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Communication takeaways from the first #Influencelive

Date: Feb 13 2018
Communication takeaways from the first #Influencelive

I went to the first #InfluenceLive event at the end of January. It was a communication event about influence, social and how we use it.

I was interested to hear first-hand from Ralf Little about his ‘Twitter spat’ with Jeremy Hunt, among other topics on the agenda that interested me changing face of recruitment, entrepreneurial branding and hearing the story from the International Rescue Committee.

The event raised as many questions as it did confirmations of what I thought I already knew. The questions are big, bigger than me, something for the platforms, users and brands to be discussing about what’s acceptable and what’s not, how we use the platforms and how we can all be better. So here are my takeaways…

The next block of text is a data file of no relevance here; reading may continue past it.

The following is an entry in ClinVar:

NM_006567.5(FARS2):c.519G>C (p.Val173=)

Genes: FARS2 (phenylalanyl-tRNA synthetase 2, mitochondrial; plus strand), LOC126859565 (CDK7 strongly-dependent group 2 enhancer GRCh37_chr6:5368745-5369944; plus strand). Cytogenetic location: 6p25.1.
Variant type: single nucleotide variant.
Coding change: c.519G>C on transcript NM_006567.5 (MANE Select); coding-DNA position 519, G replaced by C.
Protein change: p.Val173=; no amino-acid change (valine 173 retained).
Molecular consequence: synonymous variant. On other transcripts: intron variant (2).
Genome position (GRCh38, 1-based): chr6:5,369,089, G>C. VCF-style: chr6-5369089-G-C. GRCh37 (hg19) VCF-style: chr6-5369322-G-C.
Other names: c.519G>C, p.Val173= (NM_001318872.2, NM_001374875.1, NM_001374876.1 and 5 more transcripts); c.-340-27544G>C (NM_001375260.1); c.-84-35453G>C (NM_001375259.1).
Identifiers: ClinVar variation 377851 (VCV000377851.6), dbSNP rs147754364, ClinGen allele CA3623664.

My top takeaways

  1. When people have significant platforms they have a responsibility

How we choose to behave and use those platforms is up to us, but should it be? Some use it to seek attention, others to spread good, others to spread hate. Should those who are racist, misogynist, or hold another unsavoury viewpoint be banned? Will that help us have the debates in society, to learn and change?

Should more people be banned from twitter for their inappropriate tweets? What would that do to freedom of speech and our need to learn from each other to be able to make progress? This is part of a larger conversation and as professional communicators we have our code of ethics to help us in this area along with our societal norms.